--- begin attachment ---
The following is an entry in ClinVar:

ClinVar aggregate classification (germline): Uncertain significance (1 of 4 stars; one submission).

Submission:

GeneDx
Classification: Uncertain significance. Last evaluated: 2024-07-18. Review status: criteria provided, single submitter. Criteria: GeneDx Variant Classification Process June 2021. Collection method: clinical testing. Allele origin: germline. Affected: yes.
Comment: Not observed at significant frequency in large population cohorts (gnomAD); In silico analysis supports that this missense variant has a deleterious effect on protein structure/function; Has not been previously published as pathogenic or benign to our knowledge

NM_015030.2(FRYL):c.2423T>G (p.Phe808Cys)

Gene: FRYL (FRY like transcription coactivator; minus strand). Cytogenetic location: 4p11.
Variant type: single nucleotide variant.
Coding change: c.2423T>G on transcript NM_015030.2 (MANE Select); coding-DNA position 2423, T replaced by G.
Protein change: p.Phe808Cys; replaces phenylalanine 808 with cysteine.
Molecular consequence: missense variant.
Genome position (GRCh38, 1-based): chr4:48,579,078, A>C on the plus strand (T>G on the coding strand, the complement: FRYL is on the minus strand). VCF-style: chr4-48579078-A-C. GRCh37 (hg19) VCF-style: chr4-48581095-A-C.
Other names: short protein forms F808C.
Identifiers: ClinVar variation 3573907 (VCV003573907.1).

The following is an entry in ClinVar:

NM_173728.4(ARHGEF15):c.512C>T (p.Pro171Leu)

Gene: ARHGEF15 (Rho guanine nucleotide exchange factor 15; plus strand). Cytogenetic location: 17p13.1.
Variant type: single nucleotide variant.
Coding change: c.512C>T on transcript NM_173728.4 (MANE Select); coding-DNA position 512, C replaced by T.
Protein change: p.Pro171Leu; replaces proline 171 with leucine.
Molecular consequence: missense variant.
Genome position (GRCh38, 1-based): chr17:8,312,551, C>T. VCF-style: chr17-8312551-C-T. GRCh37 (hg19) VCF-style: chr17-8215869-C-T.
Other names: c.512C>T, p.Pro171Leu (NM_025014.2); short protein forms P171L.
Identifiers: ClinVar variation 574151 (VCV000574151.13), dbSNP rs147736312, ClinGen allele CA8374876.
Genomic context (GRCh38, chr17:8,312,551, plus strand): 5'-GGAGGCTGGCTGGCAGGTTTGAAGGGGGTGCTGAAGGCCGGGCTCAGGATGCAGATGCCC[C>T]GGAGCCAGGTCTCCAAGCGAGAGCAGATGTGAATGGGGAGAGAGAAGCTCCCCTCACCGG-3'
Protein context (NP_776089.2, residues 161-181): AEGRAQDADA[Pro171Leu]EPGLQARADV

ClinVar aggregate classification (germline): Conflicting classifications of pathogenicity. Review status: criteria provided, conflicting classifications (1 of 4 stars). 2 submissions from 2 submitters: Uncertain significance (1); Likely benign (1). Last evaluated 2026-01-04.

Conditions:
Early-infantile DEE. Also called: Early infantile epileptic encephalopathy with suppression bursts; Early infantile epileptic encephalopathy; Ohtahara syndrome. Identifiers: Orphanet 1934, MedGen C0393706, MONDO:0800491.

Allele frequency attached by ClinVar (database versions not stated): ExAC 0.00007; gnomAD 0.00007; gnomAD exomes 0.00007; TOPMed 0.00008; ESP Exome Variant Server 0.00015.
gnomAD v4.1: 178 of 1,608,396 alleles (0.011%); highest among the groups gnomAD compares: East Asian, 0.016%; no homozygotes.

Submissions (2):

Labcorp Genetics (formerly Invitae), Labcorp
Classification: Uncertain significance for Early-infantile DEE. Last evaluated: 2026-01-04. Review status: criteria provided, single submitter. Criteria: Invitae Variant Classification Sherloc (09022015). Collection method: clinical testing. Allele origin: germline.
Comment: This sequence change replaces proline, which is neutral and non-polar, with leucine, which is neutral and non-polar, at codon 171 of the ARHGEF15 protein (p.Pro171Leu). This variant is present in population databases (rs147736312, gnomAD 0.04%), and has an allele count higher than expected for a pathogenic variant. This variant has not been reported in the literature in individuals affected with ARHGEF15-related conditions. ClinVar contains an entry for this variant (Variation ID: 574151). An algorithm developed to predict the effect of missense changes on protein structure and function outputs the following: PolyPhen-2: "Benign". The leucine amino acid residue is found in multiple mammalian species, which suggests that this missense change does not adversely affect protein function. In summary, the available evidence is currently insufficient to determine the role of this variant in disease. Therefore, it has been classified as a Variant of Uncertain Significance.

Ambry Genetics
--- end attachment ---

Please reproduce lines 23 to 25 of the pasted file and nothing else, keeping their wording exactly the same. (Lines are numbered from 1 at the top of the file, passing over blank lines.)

Genome position (GRCh38, 1-based): chr17:8,312,551, C>T. VCF-style: chr17-8312551-C-T. GRCh37 (hg19) VCF-style: chr17-8215869-C-T.
Other names: c.512C>T, p.Pro171Leu (NM_025014.2); short protein forms P171L.
Identifiers: ClinVar variation 574151 (VCV000574151.13), dbSNP rs147736312, ClinGen allele CA8374876.